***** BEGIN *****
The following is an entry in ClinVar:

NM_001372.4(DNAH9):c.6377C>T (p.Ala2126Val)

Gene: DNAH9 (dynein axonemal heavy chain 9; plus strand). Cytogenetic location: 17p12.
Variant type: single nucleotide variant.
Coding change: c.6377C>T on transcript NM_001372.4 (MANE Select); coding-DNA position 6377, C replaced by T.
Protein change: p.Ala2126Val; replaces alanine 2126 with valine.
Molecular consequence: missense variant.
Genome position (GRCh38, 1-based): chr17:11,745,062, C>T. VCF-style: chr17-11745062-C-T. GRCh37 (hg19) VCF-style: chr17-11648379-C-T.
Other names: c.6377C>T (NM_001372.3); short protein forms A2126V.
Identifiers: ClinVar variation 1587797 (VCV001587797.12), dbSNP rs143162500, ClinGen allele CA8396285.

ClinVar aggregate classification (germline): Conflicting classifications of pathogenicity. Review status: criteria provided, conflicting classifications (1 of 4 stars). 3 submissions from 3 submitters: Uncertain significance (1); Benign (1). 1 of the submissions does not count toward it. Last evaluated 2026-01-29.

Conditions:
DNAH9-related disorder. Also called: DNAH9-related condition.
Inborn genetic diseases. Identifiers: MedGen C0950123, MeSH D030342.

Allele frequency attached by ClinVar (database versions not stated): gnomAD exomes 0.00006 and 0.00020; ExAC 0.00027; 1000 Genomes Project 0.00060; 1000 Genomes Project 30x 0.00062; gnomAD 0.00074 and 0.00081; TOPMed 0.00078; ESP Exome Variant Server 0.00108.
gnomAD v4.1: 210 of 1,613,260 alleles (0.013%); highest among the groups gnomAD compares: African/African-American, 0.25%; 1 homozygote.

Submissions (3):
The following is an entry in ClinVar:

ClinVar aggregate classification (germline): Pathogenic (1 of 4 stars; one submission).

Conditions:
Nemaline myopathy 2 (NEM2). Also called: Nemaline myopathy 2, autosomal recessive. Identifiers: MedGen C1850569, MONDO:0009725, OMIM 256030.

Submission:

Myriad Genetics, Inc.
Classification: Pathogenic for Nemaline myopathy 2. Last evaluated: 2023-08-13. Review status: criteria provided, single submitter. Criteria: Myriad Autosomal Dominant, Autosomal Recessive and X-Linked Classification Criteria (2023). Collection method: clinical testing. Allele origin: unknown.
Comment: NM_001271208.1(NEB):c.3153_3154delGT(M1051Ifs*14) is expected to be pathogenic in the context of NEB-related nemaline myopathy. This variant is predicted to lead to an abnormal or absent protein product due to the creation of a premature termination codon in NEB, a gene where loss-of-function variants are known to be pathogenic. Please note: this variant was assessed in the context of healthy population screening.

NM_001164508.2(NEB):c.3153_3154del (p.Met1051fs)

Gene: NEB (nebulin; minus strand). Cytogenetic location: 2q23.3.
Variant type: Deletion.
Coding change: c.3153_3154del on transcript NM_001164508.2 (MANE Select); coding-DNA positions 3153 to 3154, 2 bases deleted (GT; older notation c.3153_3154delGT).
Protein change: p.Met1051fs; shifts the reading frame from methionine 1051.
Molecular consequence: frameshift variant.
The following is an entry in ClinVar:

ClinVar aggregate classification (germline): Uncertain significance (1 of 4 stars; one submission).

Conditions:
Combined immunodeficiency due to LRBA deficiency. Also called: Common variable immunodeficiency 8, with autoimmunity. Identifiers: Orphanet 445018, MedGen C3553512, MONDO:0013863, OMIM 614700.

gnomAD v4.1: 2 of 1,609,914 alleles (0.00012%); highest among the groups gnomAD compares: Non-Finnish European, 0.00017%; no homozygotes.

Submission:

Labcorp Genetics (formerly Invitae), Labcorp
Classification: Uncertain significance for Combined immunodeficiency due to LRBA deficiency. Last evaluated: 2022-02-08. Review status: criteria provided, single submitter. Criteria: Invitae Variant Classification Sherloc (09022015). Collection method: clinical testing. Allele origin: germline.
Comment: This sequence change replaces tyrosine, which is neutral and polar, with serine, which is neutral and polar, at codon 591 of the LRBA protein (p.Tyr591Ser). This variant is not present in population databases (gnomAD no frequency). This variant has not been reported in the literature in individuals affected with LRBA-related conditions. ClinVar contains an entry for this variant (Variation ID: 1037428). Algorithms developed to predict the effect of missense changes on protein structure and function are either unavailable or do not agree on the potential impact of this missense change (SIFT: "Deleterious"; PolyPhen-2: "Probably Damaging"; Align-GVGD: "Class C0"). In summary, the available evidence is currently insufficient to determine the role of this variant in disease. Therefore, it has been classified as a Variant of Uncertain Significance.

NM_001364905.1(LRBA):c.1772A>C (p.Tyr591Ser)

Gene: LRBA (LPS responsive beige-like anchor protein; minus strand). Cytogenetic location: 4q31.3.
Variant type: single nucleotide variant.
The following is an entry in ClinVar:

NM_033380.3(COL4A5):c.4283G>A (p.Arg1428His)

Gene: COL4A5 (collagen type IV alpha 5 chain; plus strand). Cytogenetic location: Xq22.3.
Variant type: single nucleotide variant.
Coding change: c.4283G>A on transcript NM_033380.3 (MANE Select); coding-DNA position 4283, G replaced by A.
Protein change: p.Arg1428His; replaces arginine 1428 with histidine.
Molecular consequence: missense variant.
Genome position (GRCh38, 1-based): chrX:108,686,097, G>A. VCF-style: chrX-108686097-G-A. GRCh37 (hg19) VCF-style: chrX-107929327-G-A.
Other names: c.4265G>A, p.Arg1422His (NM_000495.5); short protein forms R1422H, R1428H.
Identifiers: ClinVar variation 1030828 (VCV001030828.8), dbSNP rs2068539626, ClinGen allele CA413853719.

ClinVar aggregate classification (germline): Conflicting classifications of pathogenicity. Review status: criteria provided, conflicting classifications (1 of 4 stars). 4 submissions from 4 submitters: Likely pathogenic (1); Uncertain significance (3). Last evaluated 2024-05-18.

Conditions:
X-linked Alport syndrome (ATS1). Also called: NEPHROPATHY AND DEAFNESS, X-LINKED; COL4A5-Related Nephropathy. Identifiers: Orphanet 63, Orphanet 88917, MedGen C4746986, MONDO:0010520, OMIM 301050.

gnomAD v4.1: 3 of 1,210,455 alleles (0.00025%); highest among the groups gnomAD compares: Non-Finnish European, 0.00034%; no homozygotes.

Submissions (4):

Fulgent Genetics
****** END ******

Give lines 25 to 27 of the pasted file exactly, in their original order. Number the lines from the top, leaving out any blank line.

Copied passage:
Comment: NM_001271208.1(NEB):c.3153_3154delGT(M1051Ifs*14) is expected to be pathogenic in the context of NEB-related nemaline myopathy. This variant is predicted to lead to an abnormal or absent protein product due to the creation of a premature termination codon in NEB, a gene where loss-of-function variants are known to be pathogenic. Please note: this variant was assessed in the context of healthy population screening.

NM_001164508.2(NEB):c.3153_3154del (p.Met1051fs)

Gene: NEB (nebulin; minus strand). Cytogenetic location: 2q23.3.